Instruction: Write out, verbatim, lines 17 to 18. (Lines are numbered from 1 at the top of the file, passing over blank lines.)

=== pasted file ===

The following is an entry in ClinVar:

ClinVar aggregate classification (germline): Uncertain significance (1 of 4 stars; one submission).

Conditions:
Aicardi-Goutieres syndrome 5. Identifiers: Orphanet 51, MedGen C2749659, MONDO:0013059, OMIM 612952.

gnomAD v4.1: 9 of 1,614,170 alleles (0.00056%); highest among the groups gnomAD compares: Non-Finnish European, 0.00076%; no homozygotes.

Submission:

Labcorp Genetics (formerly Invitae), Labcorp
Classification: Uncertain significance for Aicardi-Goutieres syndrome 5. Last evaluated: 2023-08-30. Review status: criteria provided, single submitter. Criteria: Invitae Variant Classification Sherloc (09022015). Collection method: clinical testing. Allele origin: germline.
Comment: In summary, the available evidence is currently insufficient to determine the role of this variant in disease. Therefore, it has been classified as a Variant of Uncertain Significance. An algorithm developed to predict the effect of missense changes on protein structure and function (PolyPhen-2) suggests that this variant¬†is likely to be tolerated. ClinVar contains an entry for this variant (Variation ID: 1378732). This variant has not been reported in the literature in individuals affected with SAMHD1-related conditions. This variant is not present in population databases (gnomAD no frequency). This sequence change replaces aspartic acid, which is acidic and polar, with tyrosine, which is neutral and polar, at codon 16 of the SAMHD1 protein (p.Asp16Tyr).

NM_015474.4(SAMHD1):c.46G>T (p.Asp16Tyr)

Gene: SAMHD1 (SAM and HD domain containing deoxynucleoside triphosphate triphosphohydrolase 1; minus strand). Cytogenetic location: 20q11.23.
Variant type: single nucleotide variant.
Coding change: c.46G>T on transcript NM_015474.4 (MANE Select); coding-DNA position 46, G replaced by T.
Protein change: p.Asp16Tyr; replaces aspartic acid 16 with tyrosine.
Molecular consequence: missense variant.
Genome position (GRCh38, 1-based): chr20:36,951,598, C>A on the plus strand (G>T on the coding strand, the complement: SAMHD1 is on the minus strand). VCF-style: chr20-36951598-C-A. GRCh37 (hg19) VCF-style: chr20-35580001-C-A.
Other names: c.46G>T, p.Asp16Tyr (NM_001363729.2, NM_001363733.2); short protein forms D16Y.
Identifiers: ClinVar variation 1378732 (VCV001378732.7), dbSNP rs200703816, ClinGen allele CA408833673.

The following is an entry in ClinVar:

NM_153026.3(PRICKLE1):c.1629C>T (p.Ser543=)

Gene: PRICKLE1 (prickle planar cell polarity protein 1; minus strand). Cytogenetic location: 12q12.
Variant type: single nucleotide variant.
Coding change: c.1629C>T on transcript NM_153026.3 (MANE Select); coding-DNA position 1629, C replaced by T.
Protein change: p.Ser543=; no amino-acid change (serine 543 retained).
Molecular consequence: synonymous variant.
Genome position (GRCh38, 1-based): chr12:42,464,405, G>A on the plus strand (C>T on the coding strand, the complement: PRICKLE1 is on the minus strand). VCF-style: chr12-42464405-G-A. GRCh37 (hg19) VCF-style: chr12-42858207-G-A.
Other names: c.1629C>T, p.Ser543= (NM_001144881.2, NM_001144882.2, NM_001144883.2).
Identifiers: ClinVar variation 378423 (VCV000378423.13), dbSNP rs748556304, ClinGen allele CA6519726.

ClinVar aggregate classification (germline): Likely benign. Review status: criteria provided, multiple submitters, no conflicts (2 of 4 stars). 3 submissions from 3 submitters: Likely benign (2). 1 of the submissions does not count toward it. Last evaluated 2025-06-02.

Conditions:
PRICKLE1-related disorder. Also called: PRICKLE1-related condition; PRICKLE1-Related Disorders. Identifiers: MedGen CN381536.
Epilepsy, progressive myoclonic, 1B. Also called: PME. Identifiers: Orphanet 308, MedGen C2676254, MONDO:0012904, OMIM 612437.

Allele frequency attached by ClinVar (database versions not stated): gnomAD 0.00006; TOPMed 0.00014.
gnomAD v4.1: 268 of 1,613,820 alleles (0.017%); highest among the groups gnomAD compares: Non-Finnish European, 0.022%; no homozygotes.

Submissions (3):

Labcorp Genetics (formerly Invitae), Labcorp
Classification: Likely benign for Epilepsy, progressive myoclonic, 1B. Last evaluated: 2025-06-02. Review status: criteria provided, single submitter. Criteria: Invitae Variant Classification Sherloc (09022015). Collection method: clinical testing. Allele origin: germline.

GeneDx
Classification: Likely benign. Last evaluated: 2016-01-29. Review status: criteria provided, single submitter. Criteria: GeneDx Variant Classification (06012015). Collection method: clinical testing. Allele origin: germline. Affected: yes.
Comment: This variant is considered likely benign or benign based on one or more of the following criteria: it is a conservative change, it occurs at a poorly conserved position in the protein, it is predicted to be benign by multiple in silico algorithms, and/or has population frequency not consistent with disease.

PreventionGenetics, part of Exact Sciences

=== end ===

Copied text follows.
Other names: c.46G>T, p.Asp16Tyr (NM_001363729.2, NM_001363733.2); short protein forms D16Y.
Identifiers: ClinVar variation 1378732 (VCV001378732.7), dbSNP rs200703816, ClinGen allele CA408833673.